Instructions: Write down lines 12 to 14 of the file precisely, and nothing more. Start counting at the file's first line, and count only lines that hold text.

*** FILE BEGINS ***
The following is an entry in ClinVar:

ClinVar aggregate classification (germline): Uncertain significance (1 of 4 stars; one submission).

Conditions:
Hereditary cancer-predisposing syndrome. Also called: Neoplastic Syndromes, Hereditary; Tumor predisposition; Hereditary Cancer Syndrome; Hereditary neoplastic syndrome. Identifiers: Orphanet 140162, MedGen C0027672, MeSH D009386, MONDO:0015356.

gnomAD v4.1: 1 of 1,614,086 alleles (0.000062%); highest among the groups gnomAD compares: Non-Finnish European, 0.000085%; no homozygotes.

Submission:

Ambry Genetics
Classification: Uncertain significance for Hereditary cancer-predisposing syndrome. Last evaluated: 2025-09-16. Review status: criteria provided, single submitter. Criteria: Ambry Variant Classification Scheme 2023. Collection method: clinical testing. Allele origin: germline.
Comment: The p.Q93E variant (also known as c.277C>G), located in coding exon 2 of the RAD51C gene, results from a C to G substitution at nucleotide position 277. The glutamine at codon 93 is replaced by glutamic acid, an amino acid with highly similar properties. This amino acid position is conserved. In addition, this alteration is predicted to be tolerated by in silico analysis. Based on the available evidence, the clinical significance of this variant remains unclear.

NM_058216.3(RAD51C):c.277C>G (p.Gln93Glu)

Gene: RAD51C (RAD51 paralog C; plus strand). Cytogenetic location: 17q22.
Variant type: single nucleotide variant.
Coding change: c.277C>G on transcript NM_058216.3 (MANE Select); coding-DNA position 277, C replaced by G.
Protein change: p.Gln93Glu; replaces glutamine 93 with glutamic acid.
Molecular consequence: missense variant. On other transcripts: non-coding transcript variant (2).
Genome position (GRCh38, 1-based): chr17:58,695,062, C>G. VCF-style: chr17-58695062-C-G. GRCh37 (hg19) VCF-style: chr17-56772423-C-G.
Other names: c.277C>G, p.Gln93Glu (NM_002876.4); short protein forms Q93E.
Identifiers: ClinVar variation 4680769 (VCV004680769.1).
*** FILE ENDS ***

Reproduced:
Variant type: single nucleotide variant.
Coding change: c.277C>G on transcript NM_058216.3 (MANE Select); coding-DNA position 277, C replaced by G.
Protein change: p.Gln93Glu; replaces glutamine 93 with glutamic acid.